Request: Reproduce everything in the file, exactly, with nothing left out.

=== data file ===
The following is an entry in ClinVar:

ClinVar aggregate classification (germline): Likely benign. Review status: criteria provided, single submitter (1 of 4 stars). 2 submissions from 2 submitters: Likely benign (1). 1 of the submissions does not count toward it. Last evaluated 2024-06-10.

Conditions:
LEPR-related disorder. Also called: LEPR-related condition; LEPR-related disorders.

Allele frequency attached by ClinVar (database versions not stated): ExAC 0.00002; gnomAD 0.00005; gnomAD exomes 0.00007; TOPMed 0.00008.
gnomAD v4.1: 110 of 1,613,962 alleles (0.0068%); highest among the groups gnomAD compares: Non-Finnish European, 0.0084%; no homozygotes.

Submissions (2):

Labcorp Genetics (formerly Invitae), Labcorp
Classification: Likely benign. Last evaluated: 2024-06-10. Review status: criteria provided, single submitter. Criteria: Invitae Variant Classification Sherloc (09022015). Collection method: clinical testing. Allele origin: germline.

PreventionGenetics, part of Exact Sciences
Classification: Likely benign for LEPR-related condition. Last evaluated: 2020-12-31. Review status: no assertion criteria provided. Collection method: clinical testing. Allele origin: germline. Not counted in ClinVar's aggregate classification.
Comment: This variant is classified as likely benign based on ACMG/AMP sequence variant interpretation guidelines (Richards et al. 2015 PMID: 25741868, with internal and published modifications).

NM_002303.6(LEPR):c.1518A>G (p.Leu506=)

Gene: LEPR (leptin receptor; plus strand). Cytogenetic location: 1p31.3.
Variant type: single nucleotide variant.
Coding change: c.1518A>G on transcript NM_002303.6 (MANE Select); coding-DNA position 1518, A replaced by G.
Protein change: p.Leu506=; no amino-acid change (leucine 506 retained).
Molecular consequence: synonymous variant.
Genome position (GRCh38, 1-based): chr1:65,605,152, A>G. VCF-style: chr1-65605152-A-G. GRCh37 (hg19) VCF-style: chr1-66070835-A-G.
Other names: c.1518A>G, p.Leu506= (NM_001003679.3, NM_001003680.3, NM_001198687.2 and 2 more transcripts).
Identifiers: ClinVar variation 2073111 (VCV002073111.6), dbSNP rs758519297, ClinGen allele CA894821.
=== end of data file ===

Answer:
The following is an entry in ClinVar:

ClinVar aggregate classification (germline): Likely benign. Review status: criteria provided, single submitter (1 of 4 stars). 2 submissions from 2 submitters: Likely benign (1). 1 of the submissions does not count toward it. Last evaluated 2024-06-10.

Conditions:
LEPR-related disorder. Also called: LEPR-related condition; LEPR-related disorders.

Allele frequency attached by ClinVar (database versions not stated): ExAC 0.00002; gnomAD 0.00005; gnomAD exomes 0.00007; TOPMed 0.00008.
gnomAD v4.1: 110 of 1,613,962 alleles (0.0068%); highest among the groups gnomAD compares: Non-Finnish European, 0.0084%; no homozygotes.

Submissions (2):

Labcorp Genetics (formerly Invitae), Labcorp
Classification: Likely benign. Last evaluated: 2024-06-10. Review status: criteria provided, single submitter. Criteria: Invitae Variant Classification Sherloc (09022015). Collection method: clinical testing. Allele origin: germline.

PreventionGenetics, part of Exact Sciences
Classification: Likely benign for LEPR-related condition. Last evaluated: 2020-12-31. Review status: no assertion criteria provided. Collection method: clinical testing. Allele origin: germline. Not counted in ClinVar's aggregate classification.
Comment: This variant is classified as likely benign based on ACMG/AMP sequence variant interpretation guidelines (Richards et al. 2015 PMID: 25741868, with internal and published modifications).

NM_002303.6(LEPR):c.1518A>G (p.Leu506=)

Gene: LEPR (leptin receptor; plus strand). Cytogenetic location: 1p31.3.
Variant type: single nucleotide variant.
Coding change: c.1518A>G on transcript NM_002303.6 (MANE Select); coding-DNA position 1518, A replaced by G.
Protein change: p.Leu506=; no amino-acid change (leucine 506 retained).
Molecular consequence: synonymous variant.
Genome position (GRCh38, 1-based): chr1:65,605,152, A>G. VCF-style: chr1-65605152-A-G. GRCh37 (hg19) VCF-style: chr1-66070835-A-G.
Other names: c.1518A>G, p.Leu506= (NM_001003679.3, NM_001003680.3, NM_001198687.2 and 2 more transcripts).
Identifiers: ClinVar variation 2073111 (VCV002073111.6), dbSNP rs758519297, ClinGen allele CA894821.